The premise is interesting as is, but it would be a shame if it didn’t end up going anywhere. It’s a concept that could have easily been pushed into “generic thriller” territory if it were in the wrong hands. Luckily, this film happens to be in the hands of a very talented director and writer.

This is far from a generic thriller. Antonio Banderas’s central performance alone helps the movie avoid feeling formulaic. When it’s pieced together with creative writing and provocative motifs, we have a movie that does its silly premise justice.

The movie is at its best when it’s sneaking in sly jokes. Tie Me Up! Tie Me Down! is an undeniably dark comedy, but the clever writing prevents it from feeling unnecessarily dark. The jokes aren’t so grim that they’re hard to spot. They’re the perfect amount of dark. You may feel a little bad laughing at a prostitute kidnapping, but there’s lightheartedness to ease your guilt.

Almodóvar’s wackier premises have a tendency to disappoint. Dark Habits, and to a lesser extent Broken Embraces, sound better in theory. Tie Me Up! Tie Me Down! Lives exceeds its potential. It sounds like a lot of fun, but who knew that this much insanity could be these clever? This time around, everybody’s favorite Spanish director mixes quirky comedy with in-depth statements.

 

4. Volver

Volver

Volver is so much stranger than it looks. It appears to be another melodrama at the height of Almodóvar’s dramatic career. Then the movie takes a left-turn and the characters start talking about ghosts. Minus a certain telekinetic child in What Have I Done to Deserve This?, Almodóvar almost always kept things firmly grounded in reality.

Maybe that’s why it was so jarring to see an entire movie framed as a ghost story. Whether or not there is an actual ghost within the movie won’t be spoiled, but the fact that Almodóvar chooses to use it as a plot element is surprising considering the movies that came immediately before Volver.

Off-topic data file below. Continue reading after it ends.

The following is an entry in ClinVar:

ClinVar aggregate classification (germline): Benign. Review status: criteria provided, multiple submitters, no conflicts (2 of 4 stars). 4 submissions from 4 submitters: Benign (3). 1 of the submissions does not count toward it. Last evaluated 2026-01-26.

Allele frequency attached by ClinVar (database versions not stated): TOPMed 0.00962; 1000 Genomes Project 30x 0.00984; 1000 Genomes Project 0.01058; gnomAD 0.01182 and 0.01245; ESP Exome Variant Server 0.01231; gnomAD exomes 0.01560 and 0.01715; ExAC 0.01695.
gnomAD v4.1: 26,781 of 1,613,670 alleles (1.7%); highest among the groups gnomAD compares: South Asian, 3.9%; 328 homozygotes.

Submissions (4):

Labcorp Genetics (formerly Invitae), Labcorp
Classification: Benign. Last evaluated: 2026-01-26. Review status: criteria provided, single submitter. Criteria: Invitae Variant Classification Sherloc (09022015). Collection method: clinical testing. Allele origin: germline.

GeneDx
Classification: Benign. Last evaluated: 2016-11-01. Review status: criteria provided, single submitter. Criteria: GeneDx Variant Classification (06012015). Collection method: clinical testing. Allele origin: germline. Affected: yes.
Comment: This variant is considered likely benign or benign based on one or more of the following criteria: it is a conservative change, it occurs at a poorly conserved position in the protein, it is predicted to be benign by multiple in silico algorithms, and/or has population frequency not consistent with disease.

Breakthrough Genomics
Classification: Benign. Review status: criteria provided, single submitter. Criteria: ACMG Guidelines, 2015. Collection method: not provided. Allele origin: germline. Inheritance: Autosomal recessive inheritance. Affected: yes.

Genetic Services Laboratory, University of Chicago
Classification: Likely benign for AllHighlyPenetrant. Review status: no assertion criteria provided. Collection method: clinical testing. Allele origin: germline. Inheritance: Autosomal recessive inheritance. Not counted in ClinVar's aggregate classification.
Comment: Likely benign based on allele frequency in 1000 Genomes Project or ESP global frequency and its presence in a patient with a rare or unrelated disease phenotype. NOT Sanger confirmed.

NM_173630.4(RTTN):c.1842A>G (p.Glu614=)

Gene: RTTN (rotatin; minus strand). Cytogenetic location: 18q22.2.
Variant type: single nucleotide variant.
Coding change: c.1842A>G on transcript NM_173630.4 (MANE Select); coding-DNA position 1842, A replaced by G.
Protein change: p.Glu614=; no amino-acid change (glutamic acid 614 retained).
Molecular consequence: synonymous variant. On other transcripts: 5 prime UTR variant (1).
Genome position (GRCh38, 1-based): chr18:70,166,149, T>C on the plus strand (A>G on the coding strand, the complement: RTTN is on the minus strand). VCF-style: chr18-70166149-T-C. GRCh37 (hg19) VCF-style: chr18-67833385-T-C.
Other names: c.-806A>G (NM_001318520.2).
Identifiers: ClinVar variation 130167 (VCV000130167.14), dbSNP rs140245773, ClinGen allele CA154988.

It’s not just the setup that is surprising. Volver never ceases to surprise the audience. It’s surprising that, despite the melancholy plot, the movie still features a few laughs. It’s surprising that Penelope Cruz manages to outshine her previous Almodóvar performances. More importantly, it’s surprising that the plot never goes where the viewer thinks it’s going. The movie is a creative mystery disguised as a family drama, which is what makes it such a fun watch.

The countless award nominations aren’t a fluke. This is Almodóvar at his absolute finest. Just when you think it’s going to fall back on cliches, it takes a sharp left turn. Even when the plot stalls, the character development and naturalistic dialog remain easy to admire. It’s impressive that after so many career-defining hits, Almodóvar was still able to pull off a miracle.

 

3. Law of Desire

Law of desire

Law of Desire is queer cinema at its finest. After experimenting with the subject of homosexuality in his first five films, Almodóvar went all out with this arresting melodrama. It cemented his status as a skillful queer filmmaker early on in his career, and rightfully so. The movie is bold, insightful, and passionate.

It cherry-picks different genre conventions only to swirl them together in a concoction that oozes perfection. It’s not as visually pleasing as Broken Embraces or as quirky as Women on the Verge of a Nervous Breakdown, but it’s damn hard to find a movie this passionate in Almodóvar’s entire repertoire.

The story is focused on the relationship between Pablo and Antonio. After Pablo’s previous lover leaves him behind, he picks up Antonio as a sort of rebound. Unfortunately, Pablo knows little about Antonio’s possessive tendencies.

This, combined with Pablo’s desire to make his transexual sister happy, sets the stage for a 102-minute epic that explores topics such as love, sexuality, gender, and obsession. The tight runtime means that the movie should be overstuffed in theory. At the same time, every shot feels vital. Maybe the movie does bite off more than it can chew, but most viewers wouldn’t have it any other way.

If What Have I Done to Deserve This? was the first film to show a potentially legendary filmmaker, Law of Desire was the first movie to prove that Almodóvar actually is a legendary filmmaker.